I have placed and restored Bicon implants-for years. This is perfectly restorable. With a two dimensional radiograph we can not tell the exact depth of placement. Those of us who have placed hundreds of implants in posterior mandible understand that the buccal crest is usually more apical than the lingual crest. So if you place the implant “at crest” based on the lingual bone,which is a common rookie mistake, the implant has several threads exposed (above bone) in the facial. It would look good on a periapical radiograph but it would be a very poor placement when evaluated on a CT -scan.
    When you uncover this implant you will see that it is not more than 1 mm or 2 apical to the facial crest. This is consistent with published research on Bicon implants.
    For those who want to know, a Bicon implant is removed with a threfine slightly larger than the implant, which in this case has the potential to do serious damage to the adjacent teeth. Do not remove this implant, restore it using an abutment with a long shaft and following the conventional bicon protocol.

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    • Andy Kusumo says:

      Way to go, Dr. Urdaneta. My dear colleagues, if you never place / restore Bicon- please restrain yourself from “bad” comments.
      This implant is okay. No need to be removed.
      Just use longer post & you’re going to be okay.
      The only problem is that you find place the plastic healing cap back ( I didn’t see it I the Xray) . It might be little challenging when you uncover implant in the future.
      Bicon is a great implant, and we all need to be fair.

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  14. Kaz Zymantas says:

    I am not familiar with Bicon but I would imagine that you can restore this successfully. I am not sure how you can get to the head of the implant if it is buried. Do they use healing abutments to develop soft tissue? If this is totally buried and you go back to take and impression, how do get an impression coping onto the implant? If you can get an impression coping, then a lab can make a custom abutment with a crown.

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  15. John Manuel, DDS says:

    Bicon works well at 3 mm sub-crestal, using the extended , spherical based abutment. In fact, bone often grows past the abutment interface and around the spherical base. As to angulation, it is angled to erupt midway in the restoration space. I understand that those trained in different designs could see this as a problem, it it’s not. How is it that a Maxillary all on four is fine with four extremely angulated imlamts, but a Bicon aimed 15 degrees to emerge in the center of the available space is a travesty?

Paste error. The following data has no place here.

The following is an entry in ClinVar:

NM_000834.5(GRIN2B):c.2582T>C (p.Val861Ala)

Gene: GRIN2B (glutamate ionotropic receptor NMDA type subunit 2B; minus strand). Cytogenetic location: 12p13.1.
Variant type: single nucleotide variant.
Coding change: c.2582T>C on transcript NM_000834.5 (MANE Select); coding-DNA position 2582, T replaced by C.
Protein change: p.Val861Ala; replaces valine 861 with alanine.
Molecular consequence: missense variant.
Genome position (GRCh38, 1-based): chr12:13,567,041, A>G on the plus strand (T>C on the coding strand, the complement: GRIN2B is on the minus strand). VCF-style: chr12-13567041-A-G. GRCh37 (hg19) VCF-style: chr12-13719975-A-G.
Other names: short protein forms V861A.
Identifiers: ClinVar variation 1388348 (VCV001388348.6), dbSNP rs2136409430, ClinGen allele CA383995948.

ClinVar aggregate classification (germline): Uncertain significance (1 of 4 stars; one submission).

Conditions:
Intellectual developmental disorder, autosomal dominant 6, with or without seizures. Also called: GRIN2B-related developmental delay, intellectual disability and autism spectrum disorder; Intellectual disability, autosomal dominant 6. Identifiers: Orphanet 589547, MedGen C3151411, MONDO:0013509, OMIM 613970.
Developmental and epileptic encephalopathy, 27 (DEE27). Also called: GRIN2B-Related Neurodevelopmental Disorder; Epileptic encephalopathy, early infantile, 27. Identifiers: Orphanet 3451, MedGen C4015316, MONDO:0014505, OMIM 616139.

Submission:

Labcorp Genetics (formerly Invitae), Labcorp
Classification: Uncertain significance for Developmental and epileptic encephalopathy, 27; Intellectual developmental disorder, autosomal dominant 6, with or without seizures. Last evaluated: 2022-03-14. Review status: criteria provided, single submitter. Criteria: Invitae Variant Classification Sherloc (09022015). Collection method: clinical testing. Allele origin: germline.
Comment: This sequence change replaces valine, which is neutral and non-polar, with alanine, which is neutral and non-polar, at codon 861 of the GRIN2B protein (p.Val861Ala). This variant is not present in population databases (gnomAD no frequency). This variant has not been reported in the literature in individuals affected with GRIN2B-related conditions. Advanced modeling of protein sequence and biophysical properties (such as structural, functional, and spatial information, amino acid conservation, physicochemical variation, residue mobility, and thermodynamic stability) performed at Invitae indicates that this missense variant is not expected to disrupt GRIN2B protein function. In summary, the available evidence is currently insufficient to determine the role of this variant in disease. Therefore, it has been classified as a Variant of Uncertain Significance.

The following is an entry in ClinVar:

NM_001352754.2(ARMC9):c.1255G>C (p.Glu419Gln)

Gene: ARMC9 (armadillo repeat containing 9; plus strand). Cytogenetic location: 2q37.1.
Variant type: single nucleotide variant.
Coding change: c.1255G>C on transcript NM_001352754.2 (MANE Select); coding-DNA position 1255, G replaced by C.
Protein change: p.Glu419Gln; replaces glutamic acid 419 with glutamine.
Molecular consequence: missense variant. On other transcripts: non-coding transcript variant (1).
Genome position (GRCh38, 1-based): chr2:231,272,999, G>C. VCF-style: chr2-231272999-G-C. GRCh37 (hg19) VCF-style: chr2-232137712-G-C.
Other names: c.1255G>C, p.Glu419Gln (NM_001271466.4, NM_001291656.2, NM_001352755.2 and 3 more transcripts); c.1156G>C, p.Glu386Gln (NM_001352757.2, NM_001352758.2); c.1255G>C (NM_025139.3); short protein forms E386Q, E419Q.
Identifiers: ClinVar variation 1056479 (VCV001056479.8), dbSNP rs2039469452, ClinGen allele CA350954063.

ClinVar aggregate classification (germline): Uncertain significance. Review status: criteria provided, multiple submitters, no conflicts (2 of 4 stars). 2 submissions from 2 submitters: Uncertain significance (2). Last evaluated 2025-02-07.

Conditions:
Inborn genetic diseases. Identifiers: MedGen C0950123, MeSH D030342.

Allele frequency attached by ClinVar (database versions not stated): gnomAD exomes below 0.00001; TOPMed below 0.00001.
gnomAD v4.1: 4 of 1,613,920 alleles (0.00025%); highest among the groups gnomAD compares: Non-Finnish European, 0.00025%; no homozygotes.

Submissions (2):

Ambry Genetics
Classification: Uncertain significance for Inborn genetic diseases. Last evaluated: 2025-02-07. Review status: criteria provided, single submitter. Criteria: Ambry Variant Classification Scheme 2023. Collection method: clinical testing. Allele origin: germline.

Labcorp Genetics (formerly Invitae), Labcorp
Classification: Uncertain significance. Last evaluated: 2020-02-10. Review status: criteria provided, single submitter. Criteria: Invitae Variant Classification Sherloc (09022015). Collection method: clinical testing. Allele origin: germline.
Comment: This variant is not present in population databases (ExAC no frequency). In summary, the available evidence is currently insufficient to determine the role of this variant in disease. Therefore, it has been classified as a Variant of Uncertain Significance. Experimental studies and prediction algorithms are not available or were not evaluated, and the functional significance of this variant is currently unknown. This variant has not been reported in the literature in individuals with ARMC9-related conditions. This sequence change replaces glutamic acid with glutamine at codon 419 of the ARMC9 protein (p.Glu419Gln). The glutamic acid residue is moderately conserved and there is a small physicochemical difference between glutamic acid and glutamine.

The implants ate placed with a black synthetic rod extending to near the surface, so uncovering is no problem. The Titanium transfer jig just slides down thru this tunnel to allow the analog attach,ent location to be poured into the model. No other screws, nor jigs are necessary.

    A solid titanium abutment blank is available to be custom milled if a standard abutment won’t fit . In this case, it looks to me like an extended length standard abutment could be trimmed to allow a final crown to draw clear of obstruction.

    Having shared this, I personally aim and plan for an implant in line with the crown draw vector, although that may not be parallel to adjacent teeth.

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  16. Neil Zachs says:

    The Implant is way too far subcrestal. whoever said it could be the angle of the x ray beam is wrong. There is no way projection geometry would throw off the pic that much. Now a CT scan would definitely tell you, but there is no question that this implant is WAY to far sub crestal as well as being off angle. Is it possible to restore this? Maybe? But anyone who says is it fine and go for the restoration is wrong. Ask them if they would want this implant in this position in their mouth? My guess no. Why not start out with a better overall position. Long term it will be much better. We all make mistakes. None of us are perfect. Anyone who places implants that has never had a problem probably has not placed that many.

    Neil Zachs, Periodontist, Scottsdale AZ

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  17. Joji markose says:

    One point to mention here is implant abutment connection. Only bicon having pure bacterial seal connection. Since there is no hex, abutment can place in 360 degree position and easily restoarable. Many are scared about this deep placement is because of bone loss after abutment placement. This will not happen with bicon.
    Regarding such deep placement is may be a accidental fall of implant into a osseous defect( bone void) which couldn’t find in the opg or iopa.

    With bicon extended post and bacterial seal connection we can easily restore this case without any fear of bone loss.

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  18. Ahmed osman says:

    The depth and angulation
    Can subject the prosthetic to two things:
    1. Pseudo pocket (a long junctional epithelium vulnerable to pocketing or recession ) depending on the pre existing biotype .
    2. Implant fracture , is very possible , specifically that the prosthetic space is relatively big.

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  19. Jogi says:

    The situation here need to look at in 3 phases of Implant restoration.